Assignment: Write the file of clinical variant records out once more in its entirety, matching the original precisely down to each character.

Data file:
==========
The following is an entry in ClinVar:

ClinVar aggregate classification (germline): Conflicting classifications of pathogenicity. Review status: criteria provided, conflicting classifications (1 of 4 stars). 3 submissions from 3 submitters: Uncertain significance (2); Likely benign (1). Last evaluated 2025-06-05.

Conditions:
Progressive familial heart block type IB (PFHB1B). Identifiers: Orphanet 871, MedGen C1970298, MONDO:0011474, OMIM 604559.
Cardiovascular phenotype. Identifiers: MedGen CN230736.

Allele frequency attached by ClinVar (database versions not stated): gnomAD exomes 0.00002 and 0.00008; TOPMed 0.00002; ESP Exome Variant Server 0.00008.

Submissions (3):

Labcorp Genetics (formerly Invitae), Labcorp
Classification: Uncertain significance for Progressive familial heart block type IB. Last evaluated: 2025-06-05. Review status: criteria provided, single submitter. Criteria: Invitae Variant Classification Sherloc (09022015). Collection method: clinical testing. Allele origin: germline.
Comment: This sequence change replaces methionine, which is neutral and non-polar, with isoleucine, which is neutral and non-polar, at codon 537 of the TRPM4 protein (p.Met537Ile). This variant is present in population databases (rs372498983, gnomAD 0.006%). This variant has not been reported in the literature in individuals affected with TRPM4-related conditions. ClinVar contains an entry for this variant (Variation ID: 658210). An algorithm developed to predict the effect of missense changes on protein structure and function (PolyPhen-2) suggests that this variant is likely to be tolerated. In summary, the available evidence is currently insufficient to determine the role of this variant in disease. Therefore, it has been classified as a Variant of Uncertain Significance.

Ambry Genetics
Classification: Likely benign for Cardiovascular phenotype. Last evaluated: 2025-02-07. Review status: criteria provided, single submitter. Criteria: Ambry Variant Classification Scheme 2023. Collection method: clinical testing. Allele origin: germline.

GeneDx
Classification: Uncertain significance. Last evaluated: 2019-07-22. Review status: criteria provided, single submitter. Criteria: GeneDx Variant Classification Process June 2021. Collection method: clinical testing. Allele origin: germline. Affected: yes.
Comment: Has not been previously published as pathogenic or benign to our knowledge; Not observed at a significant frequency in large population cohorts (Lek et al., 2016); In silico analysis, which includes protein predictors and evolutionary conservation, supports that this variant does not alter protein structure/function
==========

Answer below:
The following is an entry in ClinVar:

ClinVar aggregate classification (germline): Conflicting classifications of pathogenicity. Review status: criteria provided, conflicting classifications (1 of 4 stars). 3 submissions from 3 submitters: Uncertain significance (2); Likely benign (1). Last evaluated 2025-06-05.

Conditions:
Progressive familial heart block type IB (PFHB1B). Identifiers: Orphanet 871, MedGen C1970298, MONDO:0011474, OMIM 604559.
Cardiovascular phenotype. Identifiers: MedGen CN230736.

Allele frequency attached by ClinVar (database versions not stated): gnomAD exomes 0.00002 and 0.00008; TOPMed 0.00002; ESP Exome Variant Server 0.00008.

Submissions (3):

Labcorp Genetics (formerly Invitae), Labcorp
Classification: Uncertain significance for Progressive familial heart block type IB. Last evaluated: 2025-06-05. Review status: criteria provided, single submitter. Criteria: Invitae Variant Classification Sherloc (09022015). Collection method: clinical testing. Allele origin: germline.
Comment: This sequence change replaces methionine, which is neutral and non-polar, with isoleucine, which is neutral and non-polar, at codon 537 of the TRPM4 protein (p.Met537Ile). This variant is present in population databases (rs372498983, gnomAD 0.006%). This variant has not been reported in the literature in individuals affected with TRPM4-related conditions. ClinVar contains an entry for this variant (Variation ID: 658210). An algorithm developed to predict the effect of missense changes on protein structure and function (PolyPhen-2) suggests that this variant is likely to be tolerated. In summary, the available evidence is currently insufficient to determine the role of this variant in disease. Therefore, it has been classified as a Variant of Uncertain Significance.

Ambry Genetics
Classification: Likely benign for Cardiovascular phenotype. Last evaluated: 2025-02-07. Review status: criteria provided, single submitter. Criteria: Ambry Variant Classification Scheme 2023. Collection method: clinical testing. Allele origin: germline.

GeneDx
Classification: Uncertain significance. Last evaluated: 2019-07-22. Review status: criteria provided, single submitter. Criteria: GeneDx Variant Classification Process June 2021. Collection method: clinical testing. Allele origin: germline. Affected: yes.
Comment: Has not been previously published as pathogenic or benign to our knowledge; Not observed at a significant frequency in large population cohorts (Lek et al., 2016); In silico analysis, which includes protein predictors and evolutionary conservation, supports that this variant does not alter protein structure/function